On September 26, Palestinian women and communities across Historic Palestine and the diaspora will mobilize to reject gender-based violence and oppression, stressing the idea that the liberation of Palestine cannot be achieved without the liberation of women. The call for the mobilization was issued by Tal3at, a collective of Palestinian women across Historic Palestine who were moved to action following the brutal femicide of 21-year-old Israa Gharib who was murdered by members of her family in late August.
Tal3at (طالعات in Arabic), translated as “Going out into the streets”, seeks to break with the NGO-ization of the fight of Palestinian women and to re-center the struggle against patriarchy and patriarchal violence as an integral part of the political, economic and social struggle for the liberation of Palestine.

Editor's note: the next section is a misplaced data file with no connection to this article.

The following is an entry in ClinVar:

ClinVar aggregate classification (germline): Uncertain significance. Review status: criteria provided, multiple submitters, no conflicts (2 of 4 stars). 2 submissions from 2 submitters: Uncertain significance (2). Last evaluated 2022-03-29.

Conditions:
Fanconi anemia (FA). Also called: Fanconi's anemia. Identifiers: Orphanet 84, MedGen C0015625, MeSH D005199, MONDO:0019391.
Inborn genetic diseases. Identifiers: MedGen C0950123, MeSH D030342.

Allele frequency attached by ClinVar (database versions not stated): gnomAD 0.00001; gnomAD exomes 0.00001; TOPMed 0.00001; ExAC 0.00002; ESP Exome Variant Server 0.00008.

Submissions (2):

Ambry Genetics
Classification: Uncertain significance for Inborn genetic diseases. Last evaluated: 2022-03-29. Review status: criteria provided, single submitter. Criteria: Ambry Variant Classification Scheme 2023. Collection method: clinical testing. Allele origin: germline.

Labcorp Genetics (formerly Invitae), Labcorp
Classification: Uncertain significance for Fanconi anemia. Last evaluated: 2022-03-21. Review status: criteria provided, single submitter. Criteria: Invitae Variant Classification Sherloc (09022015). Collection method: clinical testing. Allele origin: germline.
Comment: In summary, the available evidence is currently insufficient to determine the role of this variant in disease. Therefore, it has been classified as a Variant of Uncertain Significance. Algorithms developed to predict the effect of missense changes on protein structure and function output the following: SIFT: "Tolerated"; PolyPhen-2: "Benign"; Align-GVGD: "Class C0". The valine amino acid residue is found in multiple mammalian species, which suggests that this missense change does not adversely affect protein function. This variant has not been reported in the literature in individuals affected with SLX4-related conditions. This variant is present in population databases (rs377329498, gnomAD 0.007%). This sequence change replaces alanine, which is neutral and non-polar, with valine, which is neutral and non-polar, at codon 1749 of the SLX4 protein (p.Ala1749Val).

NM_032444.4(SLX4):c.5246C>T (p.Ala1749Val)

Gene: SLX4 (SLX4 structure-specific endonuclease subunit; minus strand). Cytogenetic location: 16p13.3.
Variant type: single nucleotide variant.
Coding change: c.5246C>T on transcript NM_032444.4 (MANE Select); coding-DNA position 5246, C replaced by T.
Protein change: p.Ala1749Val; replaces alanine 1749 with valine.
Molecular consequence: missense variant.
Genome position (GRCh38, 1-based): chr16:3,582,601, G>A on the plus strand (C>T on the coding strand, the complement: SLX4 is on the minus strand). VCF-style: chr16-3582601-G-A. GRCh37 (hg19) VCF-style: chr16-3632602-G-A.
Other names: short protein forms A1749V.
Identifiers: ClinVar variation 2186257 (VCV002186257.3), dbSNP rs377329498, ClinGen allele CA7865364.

So far, mobilizations are planned to take place in the Palestinian cities of Haifa, Ramallah, Rafah in Gaza, Nazareth, Beirut, Al-Taybeh, Yaffa, Jerusalem, Arraba and Al-Jish, as well as in Beirut in Lebanon and Berlin in Germany.
Riya Alsanah, a Palestinian researcher and activist and a member of Tal3at collective, spoke to Peoples Dispatch about the women’s struggle in Palestine and what was the catalyst to organize the mobilization on the 26th.
Peoples Dispatch: How have women, feminists and anti-patriarchal activists been organizing in Palestine? What are the challenges?
Riya Alsanah: Palestinian woman have always been part of the struggle against Israel’s colonial rule. However, with the NGO-ization of the Palestinian struggle, we increasingly saw that women’s organizations sectionalized the struggle of women and framed it through a rights-based approach, rather than being part of a much bigger fight for social, economic and political change.